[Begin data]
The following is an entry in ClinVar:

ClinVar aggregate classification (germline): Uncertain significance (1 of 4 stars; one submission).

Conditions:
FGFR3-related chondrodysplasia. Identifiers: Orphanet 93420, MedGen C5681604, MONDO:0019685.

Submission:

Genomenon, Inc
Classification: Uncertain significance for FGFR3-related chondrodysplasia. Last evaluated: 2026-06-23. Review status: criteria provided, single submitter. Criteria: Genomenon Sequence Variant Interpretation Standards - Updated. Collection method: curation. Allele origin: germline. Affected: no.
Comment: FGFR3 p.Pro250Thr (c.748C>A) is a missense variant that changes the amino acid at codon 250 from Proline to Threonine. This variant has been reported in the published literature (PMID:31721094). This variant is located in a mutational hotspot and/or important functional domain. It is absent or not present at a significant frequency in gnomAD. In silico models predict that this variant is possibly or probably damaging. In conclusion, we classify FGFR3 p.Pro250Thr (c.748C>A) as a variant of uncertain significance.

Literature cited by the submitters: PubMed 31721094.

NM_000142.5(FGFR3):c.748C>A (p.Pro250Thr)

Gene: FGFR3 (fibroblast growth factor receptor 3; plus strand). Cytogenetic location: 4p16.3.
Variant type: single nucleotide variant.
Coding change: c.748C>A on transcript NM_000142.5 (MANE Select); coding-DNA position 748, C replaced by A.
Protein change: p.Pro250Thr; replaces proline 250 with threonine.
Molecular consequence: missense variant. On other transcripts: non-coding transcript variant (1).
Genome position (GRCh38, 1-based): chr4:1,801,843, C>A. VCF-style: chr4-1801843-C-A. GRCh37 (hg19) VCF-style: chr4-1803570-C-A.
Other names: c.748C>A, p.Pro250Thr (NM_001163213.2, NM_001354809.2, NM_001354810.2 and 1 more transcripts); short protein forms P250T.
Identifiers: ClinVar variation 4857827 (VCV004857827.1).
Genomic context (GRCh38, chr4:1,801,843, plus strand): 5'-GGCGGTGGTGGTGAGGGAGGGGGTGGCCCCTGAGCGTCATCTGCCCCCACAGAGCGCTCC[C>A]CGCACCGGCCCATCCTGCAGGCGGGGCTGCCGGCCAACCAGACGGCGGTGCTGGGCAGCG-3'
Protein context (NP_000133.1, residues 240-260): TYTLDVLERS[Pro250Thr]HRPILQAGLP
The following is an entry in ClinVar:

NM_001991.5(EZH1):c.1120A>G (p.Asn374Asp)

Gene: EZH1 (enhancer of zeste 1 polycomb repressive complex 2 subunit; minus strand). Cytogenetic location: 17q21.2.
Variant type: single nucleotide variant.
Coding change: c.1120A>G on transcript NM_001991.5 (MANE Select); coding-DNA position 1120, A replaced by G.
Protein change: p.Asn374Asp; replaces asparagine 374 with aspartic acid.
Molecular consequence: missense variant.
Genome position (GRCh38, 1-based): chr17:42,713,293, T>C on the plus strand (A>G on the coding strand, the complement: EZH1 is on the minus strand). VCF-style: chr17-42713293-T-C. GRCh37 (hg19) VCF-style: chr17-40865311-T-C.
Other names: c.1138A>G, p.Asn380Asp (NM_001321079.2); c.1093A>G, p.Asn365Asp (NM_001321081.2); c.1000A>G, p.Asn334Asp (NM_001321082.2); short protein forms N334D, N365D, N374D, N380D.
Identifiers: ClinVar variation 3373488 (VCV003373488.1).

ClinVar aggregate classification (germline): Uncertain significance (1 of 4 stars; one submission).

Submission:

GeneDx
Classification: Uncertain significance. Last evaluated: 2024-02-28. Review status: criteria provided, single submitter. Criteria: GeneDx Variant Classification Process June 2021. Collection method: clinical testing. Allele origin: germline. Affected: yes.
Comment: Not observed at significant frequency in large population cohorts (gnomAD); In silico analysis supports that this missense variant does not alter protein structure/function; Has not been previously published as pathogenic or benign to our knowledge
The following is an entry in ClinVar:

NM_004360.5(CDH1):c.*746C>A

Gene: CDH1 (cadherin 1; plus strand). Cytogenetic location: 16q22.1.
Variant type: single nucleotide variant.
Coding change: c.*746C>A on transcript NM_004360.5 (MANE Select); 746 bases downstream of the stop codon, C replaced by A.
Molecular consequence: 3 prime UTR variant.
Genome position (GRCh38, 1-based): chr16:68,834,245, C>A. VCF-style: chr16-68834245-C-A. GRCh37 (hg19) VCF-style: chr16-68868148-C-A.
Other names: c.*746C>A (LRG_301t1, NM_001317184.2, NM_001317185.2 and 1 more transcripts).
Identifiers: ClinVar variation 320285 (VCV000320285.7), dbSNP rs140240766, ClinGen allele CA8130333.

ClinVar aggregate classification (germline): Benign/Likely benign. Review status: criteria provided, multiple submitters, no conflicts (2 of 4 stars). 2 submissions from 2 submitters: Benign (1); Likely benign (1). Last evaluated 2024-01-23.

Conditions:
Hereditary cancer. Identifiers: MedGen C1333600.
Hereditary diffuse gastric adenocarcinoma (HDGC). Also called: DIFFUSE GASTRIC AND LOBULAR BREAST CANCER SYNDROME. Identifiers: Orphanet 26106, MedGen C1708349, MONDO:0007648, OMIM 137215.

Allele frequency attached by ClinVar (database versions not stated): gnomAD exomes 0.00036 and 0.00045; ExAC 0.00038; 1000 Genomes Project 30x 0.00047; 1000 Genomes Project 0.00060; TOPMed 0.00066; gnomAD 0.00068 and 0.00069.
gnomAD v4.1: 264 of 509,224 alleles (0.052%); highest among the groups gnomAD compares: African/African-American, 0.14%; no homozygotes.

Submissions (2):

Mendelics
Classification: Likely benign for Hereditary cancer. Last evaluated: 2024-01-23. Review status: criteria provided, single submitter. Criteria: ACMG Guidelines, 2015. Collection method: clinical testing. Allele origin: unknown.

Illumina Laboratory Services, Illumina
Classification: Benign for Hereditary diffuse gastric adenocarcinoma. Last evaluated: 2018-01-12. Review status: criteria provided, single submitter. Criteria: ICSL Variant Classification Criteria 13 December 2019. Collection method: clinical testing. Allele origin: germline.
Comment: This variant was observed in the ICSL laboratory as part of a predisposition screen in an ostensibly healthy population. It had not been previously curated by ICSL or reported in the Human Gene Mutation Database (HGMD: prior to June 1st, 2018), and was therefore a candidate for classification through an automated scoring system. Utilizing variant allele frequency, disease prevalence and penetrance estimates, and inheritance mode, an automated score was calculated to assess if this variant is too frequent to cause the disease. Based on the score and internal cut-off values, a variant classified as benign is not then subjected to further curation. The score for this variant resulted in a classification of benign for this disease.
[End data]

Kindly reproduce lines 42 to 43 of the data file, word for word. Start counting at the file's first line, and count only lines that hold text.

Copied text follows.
Genome position (GRCh38, 1-based): chr16:68,834,245, C>A. VCF-style: chr16-68834245-C-A. GRCh37 (hg19) VCF-style: chr16-68868148-C-A.
Other names: c.*746C>A (LRG_301t1, NM_001317184.2, NM_001317185.2 and 1 more transcripts).